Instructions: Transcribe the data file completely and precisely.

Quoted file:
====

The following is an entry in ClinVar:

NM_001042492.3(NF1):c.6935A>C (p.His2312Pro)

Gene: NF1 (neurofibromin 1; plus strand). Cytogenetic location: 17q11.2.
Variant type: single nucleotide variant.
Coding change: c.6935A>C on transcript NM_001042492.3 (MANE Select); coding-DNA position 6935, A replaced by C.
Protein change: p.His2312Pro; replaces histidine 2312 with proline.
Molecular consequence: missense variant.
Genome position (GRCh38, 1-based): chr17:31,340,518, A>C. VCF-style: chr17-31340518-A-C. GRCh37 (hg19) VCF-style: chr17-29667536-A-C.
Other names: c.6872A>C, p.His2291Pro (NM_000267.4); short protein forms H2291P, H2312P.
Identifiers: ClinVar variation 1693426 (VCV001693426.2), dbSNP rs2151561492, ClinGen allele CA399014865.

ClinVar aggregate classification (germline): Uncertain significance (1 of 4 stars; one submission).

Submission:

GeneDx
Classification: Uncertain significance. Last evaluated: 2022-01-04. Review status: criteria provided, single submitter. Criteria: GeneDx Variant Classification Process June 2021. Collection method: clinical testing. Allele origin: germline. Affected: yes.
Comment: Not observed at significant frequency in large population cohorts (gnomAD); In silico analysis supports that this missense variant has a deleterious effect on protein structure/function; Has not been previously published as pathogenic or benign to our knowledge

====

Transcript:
The following is an entry in ClinVar:

NM_001042492.3(NF1):c.6935A>C (p.His2312Pro)

Gene: NF1 (neurofibromin 1; plus strand). Cytogenetic location: 17q11.2.
Variant type: single nucleotide variant.
Coding change: c.6935A>C on transcript NM_001042492.3 (MANE Select); coding-DNA position 6935, A replaced by C.
Protein change: p.His2312Pro; replaces histidine 2312 with proline.
Molecular consequence: missense variant.
Genome position (GRCh38, 1-based): chr17:31,340,518, A>C. VCF-style: chr17-31340518-A-C. GRCh37 (hg19) VCF-style: chr17-29667536-A-C.
Other names: c.6872A>C, p.His2291Pro (NM_000267.4); short protein forms H2291P, H2312P.
Identifiers: ClinVar variation 1693426 (VCV001693426.2), dbSNP rs2151561492, ClinGen allele CA399014865.

ClinVar aggregate classification (germline): Uncertain significance (1 of 4 stars; one submission).

Submission:

GeneDx
Classification: Uncertain significance. Last evaluated: 2022-01-04. Review status: criteria provided, single submitter. Criteria: GeneDx Variant Classification Process June 2021. Collection method: clinical testing. Allele origin: germline. Affected: yes.
Comment: Not observed at significant frequency in large population cohorts (gnomAD); In silico analysis supports that this missense variant has a deleterious effect on protein structure/function; Has not been previously published as pathogenic or benign to our knowledge